21 Responses to Enough

  1. Rob says:

    Some of the commandments Heavenly Father has given us I label as “checklist” commandments–we can say we’ve done them and check them off and not worry about them anymore. Tithing is one example; we pay it, check it off and can say we’ve completed it–at least until the next paycheck comes. Being baptized, partaking of the sacrament, and serving a full time mission are other such examples.

    But there are other commandments we can never say we’ve completed, such as feeding the hungry; even if you spend all day volunteering at the Utah Food Bank, can you say you’ve finished fulfilling that commandment, even for that day? When can you ever check that off? I think Heavenly Father gave us such commandments by design. Did He do this to make us feel overwhelmed, or to keep us constantly engaged, always focused on Him?

    • Bonnie says:

      Yes, I agree, Rob. However the checklist commandments are often shadows of greater commandments that are never finished. We can pay our tithing and feel finished, but tithing is only a shadow of consecration, which is a daily process and is the caring for the poor that you mention never being completed (and which is also the greater commandment.) Once we move beyond the checklist commandments that are given to us to train us, we embrace a self-administered model of progress that the Lord has laid out for us. In that light, all commandments are really in the realm of your latter comment: that negotiating the tension between being overwhelmed and engaged with Him is the best work of our life.

      • Paul says:

        It is that difference between the “do” commandments and the “be” commandments. How do we know when we “are”?

        • Bonnie says:

          When our calling and election is made sure. But I think Marsha makes a wonderful point when she says that feeling “well done” at the end of the day is a good indication. In the 6th Lecture on Faith, JS indicates that we must know that our course is acceptable to God in order to meet the third requirement for faith. It’s a quest to have that knowledge, and we need to practice by seeking for it daily, just as she suggests. We are intended to sometimes have that confidence, even while having it too much of the time makes us lazy. Ah, divine tension!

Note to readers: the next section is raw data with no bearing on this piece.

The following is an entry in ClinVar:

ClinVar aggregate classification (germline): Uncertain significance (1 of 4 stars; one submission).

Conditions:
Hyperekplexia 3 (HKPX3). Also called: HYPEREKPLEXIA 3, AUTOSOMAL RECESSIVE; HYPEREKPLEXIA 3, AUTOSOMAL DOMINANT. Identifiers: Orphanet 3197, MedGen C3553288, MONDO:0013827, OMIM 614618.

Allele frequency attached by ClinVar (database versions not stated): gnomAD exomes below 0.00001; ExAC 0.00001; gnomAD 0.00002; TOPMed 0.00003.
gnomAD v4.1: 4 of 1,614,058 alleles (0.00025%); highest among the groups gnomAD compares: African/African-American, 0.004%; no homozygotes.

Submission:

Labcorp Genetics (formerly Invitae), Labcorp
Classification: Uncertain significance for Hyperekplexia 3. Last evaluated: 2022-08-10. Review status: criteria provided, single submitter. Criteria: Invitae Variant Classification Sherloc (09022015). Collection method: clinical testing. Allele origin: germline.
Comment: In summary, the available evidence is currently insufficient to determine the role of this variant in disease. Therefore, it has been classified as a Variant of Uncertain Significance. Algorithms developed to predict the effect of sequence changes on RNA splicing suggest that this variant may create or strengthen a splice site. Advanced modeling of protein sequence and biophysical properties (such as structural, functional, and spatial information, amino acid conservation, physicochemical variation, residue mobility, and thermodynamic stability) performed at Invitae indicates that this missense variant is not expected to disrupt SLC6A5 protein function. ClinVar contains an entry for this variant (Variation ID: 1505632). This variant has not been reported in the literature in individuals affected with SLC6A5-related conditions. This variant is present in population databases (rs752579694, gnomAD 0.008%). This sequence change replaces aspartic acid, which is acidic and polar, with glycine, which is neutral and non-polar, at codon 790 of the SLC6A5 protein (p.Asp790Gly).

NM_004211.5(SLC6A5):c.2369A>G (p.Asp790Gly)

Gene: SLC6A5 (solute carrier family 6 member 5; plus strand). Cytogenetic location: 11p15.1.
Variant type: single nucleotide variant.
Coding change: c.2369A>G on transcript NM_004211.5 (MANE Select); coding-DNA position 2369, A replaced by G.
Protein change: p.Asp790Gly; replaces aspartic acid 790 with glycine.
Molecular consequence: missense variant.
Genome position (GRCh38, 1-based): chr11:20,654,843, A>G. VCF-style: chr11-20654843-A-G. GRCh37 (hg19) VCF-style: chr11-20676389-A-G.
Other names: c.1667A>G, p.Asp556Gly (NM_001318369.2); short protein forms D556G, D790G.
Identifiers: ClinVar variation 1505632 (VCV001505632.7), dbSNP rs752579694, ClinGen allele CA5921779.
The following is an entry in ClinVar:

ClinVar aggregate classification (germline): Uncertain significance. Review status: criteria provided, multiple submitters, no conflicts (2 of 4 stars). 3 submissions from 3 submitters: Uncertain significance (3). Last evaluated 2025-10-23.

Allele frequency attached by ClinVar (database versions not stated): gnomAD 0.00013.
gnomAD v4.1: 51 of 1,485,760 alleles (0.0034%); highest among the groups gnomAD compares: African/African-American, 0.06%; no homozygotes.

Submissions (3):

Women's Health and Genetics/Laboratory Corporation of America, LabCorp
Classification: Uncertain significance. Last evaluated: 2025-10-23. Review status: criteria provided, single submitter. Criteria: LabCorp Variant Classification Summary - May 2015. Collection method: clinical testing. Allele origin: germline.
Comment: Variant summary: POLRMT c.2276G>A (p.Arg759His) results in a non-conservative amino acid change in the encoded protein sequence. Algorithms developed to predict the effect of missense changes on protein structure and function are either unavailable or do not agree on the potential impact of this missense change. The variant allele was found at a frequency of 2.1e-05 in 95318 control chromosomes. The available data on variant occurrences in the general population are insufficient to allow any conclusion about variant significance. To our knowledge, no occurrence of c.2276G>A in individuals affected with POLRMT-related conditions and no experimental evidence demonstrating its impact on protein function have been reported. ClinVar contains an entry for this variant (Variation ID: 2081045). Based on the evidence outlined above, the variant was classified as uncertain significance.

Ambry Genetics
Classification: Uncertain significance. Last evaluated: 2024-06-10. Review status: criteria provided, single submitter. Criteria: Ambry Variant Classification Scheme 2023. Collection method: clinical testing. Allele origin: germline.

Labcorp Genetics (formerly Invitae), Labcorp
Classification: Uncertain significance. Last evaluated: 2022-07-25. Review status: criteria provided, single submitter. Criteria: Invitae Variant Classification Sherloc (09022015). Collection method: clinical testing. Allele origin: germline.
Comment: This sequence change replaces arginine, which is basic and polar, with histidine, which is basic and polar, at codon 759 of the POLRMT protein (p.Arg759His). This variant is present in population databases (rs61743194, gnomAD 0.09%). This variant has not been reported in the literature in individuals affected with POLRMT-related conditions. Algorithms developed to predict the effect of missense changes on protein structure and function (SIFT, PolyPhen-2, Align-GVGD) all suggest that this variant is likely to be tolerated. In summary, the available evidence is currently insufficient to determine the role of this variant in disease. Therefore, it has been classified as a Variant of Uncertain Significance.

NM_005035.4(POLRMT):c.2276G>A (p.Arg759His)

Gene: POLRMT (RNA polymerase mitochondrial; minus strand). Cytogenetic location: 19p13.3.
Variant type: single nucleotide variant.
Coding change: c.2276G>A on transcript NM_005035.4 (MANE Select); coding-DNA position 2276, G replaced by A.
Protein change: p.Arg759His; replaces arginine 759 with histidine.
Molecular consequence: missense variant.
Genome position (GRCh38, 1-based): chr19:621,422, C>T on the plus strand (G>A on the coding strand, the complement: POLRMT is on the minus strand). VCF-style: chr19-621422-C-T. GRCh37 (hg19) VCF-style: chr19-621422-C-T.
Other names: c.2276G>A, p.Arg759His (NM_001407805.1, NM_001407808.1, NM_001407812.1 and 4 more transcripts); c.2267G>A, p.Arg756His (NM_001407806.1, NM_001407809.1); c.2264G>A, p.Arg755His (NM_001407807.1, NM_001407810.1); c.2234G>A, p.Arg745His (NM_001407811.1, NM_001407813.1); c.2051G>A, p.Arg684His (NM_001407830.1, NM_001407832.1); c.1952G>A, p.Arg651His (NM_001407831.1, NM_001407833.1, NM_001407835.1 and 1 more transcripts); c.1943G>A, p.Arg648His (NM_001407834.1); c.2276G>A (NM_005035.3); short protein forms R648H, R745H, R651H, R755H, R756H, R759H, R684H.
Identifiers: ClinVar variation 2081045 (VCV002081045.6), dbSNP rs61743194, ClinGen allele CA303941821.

• Marsha Keller says:

          Bonnie, I loved this, “shadows of greater commandments that are never finished” – INdeed. Perhaps that is part of the problem, feeling like the shadow never gets the brightness of noonday.

          Painting the Golden Gate Bridge Principle. – Once it is done, because it takes so long, the workers simply go back to the beginning and start again, or it will rust.

          Perhaps Paul, we ‘are’ when we know we ‘do’ enough to ‘be’?

      • Rob says:

        You’re right about the checklist commandments being mere shadows of others that are never finished, Bonnie. And I think that’s one of the main reasons the Pharisees and Sadducees hated the Savior so much; they had the checklist commandments down, and didn’t want to extend any further than that. It’s actually easier to worry about how many steps you take on a Sunday and what to put in your window than it is to take care of the poor.

        • Marsha Keller says: